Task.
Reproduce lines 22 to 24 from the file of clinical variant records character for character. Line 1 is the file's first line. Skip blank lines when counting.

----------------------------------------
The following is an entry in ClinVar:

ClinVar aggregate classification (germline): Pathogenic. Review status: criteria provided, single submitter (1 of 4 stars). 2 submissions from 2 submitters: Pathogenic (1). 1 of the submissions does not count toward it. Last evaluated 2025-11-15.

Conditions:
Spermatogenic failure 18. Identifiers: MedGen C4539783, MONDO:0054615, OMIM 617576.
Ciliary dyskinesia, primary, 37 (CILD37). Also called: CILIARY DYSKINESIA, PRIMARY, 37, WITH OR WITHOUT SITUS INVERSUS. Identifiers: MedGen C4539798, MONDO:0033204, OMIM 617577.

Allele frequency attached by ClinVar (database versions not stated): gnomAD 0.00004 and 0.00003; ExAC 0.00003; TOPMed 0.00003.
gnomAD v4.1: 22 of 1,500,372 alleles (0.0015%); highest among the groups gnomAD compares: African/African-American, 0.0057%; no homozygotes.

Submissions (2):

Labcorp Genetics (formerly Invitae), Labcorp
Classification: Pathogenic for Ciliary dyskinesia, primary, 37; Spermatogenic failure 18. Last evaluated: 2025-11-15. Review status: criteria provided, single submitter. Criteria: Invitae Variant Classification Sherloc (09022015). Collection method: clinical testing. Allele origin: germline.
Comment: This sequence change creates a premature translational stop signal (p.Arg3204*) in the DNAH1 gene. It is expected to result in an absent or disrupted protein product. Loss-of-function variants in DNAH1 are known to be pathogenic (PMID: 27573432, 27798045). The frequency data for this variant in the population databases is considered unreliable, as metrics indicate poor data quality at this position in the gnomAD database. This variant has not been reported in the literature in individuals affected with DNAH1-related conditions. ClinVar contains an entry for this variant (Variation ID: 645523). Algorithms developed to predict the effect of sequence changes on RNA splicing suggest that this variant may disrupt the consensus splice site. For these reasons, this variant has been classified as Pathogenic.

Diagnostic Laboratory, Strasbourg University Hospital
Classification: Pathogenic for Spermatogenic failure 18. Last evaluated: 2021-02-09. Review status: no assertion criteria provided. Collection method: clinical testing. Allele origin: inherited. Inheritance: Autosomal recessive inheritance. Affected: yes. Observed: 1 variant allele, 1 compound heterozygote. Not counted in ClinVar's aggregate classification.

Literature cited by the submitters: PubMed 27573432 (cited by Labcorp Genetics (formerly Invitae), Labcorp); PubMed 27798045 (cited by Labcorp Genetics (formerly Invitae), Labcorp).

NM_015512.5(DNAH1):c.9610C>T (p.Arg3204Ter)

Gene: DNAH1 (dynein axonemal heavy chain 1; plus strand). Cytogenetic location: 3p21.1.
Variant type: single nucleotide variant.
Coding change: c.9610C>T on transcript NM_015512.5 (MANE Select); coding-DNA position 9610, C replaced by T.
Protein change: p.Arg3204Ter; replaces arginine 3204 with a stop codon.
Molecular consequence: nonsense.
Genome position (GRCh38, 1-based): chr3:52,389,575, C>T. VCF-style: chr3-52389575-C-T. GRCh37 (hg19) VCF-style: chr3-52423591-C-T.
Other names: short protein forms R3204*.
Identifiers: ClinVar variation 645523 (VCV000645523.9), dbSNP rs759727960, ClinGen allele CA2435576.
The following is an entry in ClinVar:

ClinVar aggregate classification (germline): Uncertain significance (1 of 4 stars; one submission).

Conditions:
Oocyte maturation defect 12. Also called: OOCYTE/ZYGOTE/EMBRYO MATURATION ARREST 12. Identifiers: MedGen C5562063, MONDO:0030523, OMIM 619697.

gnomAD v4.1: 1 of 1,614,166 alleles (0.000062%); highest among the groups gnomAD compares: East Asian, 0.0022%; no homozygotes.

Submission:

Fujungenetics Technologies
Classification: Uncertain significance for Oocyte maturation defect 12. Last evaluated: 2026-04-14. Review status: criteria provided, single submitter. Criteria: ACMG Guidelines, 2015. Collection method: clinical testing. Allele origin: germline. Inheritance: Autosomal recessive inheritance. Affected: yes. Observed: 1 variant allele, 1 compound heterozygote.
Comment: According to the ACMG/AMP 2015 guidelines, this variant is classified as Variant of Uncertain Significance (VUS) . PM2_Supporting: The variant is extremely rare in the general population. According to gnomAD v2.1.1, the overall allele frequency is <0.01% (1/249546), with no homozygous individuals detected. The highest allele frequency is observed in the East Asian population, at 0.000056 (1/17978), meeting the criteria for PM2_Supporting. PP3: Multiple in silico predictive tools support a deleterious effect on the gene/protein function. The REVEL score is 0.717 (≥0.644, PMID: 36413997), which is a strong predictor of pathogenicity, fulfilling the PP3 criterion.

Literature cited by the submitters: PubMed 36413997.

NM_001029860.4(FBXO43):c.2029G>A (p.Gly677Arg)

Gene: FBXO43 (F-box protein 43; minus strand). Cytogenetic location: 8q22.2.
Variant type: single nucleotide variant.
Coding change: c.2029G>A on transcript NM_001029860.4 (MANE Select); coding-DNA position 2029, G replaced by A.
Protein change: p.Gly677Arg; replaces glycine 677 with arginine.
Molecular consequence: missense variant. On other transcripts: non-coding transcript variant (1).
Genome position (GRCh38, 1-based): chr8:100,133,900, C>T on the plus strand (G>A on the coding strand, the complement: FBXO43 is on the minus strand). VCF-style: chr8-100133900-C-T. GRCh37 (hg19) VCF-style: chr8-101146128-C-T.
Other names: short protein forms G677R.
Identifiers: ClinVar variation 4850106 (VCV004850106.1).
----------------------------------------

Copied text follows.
Other names: short protein forms R3204*.
Identifiers: ClinVar variation 645523 (VCV000645523.9), dbSNP rs759727960, ClinGen allele CA2435576.
The following is an entry in ClinVar: